A Pennsylvania elementary school’s principal will no longer say the phrase “God bless America” after leading the students in the Pledge of Allegiance, The Associated Press reports. The decision comes after at least one parent complained to the Freedom From Religion Foundation.
Sabold Elementary School Principal Peter Brigg had, until recently, led the students in the Pledge followed by the words “God bless America,” although it’s unclear how long the practice had been going on. However, he’s been told by his superiors to put a stop to the practice following a letter from Wisconsin’s Freedom From Religion Foundation (FFRF), which says that the practice is an unconstitutional violation of the separation of church and state.
As The Daily Times reports, Springfield School District Tony Barber received a letter dated March 25, 2019, that warned him of a potential court battle over the practice.
“A concerned Springfield School District parent has reported that Sabold Elementary School proclaims ‘God Bless America’ over the loudspeaker following the Pledge of Allegiance each morning. The Establishment Clause in the First Amendment to the U.S. Constitution prohibits government sponsorship of religious messages.”
Barber consulted with his district’s legal counsel and was told that the letter was pretty ironclad, and Brigg would have to discontinue the practice.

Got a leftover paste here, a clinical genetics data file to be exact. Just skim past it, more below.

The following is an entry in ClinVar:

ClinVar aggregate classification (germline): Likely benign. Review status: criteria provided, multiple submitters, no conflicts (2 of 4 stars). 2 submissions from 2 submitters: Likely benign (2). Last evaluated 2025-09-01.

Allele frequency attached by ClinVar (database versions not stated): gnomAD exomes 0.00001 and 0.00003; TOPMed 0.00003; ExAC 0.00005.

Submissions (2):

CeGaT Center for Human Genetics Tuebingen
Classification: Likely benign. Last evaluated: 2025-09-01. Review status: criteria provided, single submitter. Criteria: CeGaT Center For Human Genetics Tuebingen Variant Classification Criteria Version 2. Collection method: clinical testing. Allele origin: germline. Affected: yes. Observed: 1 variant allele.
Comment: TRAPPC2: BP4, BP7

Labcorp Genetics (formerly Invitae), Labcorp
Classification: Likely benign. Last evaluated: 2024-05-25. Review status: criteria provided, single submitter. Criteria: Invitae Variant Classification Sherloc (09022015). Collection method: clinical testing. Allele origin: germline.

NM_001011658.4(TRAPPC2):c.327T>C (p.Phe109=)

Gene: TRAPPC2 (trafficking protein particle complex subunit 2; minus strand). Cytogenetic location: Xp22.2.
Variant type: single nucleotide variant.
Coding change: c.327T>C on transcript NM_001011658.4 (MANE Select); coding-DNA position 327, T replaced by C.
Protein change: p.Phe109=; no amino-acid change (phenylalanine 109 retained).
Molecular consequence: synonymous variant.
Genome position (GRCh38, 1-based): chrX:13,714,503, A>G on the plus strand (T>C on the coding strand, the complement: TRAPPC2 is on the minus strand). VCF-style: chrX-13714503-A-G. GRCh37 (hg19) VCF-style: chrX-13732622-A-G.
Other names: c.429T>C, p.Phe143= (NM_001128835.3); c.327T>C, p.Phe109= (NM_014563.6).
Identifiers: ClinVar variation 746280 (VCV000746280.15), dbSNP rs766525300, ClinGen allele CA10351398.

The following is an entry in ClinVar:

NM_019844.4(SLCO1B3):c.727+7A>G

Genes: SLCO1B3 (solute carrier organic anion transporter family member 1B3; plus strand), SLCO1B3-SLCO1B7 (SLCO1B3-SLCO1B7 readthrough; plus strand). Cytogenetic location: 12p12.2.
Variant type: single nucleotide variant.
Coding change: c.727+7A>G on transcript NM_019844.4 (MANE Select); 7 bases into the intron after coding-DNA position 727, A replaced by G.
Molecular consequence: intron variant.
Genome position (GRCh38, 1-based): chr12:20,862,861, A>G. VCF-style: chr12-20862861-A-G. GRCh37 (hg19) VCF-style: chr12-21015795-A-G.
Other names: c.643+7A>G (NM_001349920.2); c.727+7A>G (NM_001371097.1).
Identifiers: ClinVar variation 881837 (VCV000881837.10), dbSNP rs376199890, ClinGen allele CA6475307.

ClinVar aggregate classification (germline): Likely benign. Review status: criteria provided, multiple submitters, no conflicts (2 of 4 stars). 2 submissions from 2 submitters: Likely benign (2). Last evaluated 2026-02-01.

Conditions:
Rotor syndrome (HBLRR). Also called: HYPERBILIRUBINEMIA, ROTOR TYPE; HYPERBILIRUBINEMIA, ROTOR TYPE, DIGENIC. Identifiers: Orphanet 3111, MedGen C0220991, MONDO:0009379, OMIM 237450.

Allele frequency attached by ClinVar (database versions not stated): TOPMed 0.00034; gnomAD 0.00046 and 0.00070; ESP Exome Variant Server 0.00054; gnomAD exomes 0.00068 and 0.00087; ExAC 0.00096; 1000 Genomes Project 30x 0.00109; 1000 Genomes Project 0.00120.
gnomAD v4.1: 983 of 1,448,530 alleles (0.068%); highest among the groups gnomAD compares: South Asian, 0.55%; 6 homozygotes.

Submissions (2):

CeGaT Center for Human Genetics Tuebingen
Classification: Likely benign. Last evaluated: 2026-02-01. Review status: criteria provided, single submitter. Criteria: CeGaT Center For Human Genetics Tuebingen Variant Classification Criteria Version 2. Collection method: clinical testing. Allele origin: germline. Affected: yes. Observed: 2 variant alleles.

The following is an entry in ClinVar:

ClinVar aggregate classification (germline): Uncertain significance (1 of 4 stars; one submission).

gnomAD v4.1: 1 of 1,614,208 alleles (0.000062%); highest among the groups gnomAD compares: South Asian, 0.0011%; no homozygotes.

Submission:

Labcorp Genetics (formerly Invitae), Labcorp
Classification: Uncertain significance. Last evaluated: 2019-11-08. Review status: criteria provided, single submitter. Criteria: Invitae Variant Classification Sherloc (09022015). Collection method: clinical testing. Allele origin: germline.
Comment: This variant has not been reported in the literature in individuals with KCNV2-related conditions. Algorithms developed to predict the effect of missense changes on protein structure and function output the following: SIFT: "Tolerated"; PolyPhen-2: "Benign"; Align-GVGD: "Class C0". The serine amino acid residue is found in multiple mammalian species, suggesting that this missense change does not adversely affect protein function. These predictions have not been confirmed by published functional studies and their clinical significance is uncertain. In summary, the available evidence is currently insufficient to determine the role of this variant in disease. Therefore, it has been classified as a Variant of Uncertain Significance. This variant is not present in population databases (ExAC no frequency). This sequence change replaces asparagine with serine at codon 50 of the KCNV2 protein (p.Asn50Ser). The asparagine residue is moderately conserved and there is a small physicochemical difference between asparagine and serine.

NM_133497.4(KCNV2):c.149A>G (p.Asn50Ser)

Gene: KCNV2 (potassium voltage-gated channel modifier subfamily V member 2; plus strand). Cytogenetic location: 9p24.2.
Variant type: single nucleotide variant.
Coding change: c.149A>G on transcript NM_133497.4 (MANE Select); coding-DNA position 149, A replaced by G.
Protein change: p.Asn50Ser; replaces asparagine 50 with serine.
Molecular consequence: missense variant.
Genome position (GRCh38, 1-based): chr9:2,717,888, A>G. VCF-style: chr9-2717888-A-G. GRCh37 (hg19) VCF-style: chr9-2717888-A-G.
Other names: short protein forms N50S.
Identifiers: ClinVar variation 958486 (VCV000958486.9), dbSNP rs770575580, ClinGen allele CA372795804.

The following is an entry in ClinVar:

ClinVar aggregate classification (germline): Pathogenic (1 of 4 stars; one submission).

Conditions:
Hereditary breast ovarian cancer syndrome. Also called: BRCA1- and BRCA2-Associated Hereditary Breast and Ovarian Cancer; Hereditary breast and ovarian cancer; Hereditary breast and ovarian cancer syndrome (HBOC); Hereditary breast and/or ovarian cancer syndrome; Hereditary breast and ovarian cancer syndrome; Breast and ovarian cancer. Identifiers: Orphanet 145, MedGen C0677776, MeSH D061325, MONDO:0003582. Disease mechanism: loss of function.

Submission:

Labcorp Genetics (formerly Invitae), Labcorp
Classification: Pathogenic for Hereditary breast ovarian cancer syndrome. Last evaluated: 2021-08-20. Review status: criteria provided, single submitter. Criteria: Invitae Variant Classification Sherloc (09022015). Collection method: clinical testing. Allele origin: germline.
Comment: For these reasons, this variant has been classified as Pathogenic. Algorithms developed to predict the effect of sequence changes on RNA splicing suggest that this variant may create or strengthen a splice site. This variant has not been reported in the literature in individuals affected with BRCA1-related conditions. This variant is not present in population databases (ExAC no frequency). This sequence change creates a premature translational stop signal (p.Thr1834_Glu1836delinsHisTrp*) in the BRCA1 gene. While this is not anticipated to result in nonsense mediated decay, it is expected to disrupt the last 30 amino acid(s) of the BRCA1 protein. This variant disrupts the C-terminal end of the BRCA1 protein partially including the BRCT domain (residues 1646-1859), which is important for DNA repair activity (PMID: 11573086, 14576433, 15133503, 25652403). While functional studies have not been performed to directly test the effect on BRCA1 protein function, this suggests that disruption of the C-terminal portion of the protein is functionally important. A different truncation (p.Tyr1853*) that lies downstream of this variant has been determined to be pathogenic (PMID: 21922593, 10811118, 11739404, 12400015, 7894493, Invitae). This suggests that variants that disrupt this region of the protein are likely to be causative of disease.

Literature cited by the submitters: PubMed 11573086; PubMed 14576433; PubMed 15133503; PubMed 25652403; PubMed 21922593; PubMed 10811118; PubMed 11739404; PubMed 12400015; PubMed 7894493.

A riddle: what is age-old common sense, but new thinking; something demonstrated by Sabold Elementary School art teacher Denise Mroz as well as her young students? Click below to keep reading. https://t.co/6F4SF5iRRE pic.twitter.com/SEUtNRMwXk— Springfield SD (@SpringfieldSD) November 28, 2018
The children will still be allowed to recite the phrase themselves if they so wish, as is their constitutional right, but they will no longer be “coerced” into doing so by their principal. The district’s lawyer, Mark Sereni, said that the difference, at least as far as the First Amendment is concerned, is whether or not schoolchildren choose to do things like this on their own or whether they’re led (or coerced) to do so by school officials.
“The difference is children repeating it said by an administrator versus a child choosing to express it.”
FFRF Co-President Annie Laurie Gaylor said in a statement that her organization is pleased that the Springfield School District has put an end to the practice.
“Young elementary school children don’t need to be coerced into affirming God’s name every morning.”
Public schools across the country walk a fine line between allowing children to exercise their own religious freedom while at the same time not “coercing” children into religious practices. For example, courts have ruled that school officials cannot lead students in prayer, but students are free to lead each other in prayer if they so choose.